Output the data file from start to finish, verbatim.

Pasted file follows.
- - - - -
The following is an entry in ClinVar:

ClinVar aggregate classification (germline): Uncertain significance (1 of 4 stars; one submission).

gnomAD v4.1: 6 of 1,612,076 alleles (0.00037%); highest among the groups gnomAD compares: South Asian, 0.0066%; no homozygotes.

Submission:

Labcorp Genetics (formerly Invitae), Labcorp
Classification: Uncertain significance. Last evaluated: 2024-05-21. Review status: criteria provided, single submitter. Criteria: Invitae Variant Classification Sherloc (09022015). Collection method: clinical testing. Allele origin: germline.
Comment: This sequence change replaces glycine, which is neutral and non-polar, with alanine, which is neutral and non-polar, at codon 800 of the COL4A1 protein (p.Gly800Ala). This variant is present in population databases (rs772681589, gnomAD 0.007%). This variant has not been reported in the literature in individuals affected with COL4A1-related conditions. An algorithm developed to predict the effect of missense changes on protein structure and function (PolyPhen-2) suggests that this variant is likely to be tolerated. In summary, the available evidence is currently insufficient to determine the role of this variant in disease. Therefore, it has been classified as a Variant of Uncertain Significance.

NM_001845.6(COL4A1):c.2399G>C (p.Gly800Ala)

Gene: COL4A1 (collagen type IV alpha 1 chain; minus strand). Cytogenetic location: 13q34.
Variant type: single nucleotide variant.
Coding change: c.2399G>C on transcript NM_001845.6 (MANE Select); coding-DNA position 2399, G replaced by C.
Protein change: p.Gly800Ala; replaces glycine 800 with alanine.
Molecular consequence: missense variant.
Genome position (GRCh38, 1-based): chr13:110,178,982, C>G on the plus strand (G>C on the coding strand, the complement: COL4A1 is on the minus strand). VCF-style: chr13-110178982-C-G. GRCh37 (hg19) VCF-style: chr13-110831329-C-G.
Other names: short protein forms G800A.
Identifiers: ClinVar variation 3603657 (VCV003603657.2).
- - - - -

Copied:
The following is an entry in ClinVar:

ClinVar aggregate classification (germline): Uncertain significance (1 of 4 stars; one submission).

gnomAD v4.1: 6 of 1,612,076 alleles (0.00037%); highest among the groups gnomAD compares: South Asian, 0.0066%; no homozygotes.

Submission:

Labcorp Genetics (formerly Invitae), Labcorp
Classification: Uncertain significance. Last evaluated: 2024-05-21. Review status: criteria provided, single submitter. Criteria: Invitae Variant Classification Sherloc (09022015). Collection method: clinical testing. Allele origin: germline.
Comment: This sequence change replaces glycine, which is neutral and non-polar, with alanine, which is neutral and non-polar, at codon 800 of the COL4A1 protein (p.Gly800Ala). This variant is present in population databases (rs772681589, gnomAD 0.007%). This variant has not been reported in the literature in individuals affected with COL4A1-related conditions. An algorithm developed to predict the effect of missense changes on protein structure and function (PolyPhen-2) suggests that this variant is likely to be tolerated. In summary, the available evidence is currently insufficient to determine the role of this variant in disease. Therefore, it has been classified as a Variant of Uncertain Significance.

NM_001845.6(COL4A1):c.2399G>C (p.Gly800Ala)

Gene: COL4A1 (collagen type IV alpha 1 chain; minus strand). Cytogenetic location: 13q34.
Variant type: single nucleotide variant.
Coding change: c.2399G>C on transcript NM_001845.6 (MANE Select); coding-DNA position 2399, G replaced by C.
Protein change: p.Gly800Ala; replaces glycine 800 with alanine.
Molecular consequence: missense variant.
Genome position (GRCh38, 1-based): chr13:110,178,982, C>G on the plus strand (G>C on the coding strand, the complement: COL4A1 is on the minus strand). VCF-style: chr13-110178982-C-G. GRCh37 (hg19) VCF-style: chr13-110831329-C-G.
Other names: short protein forms G800A.
Identifiers: ClinVar variation 3603657 (VCV003603657.2).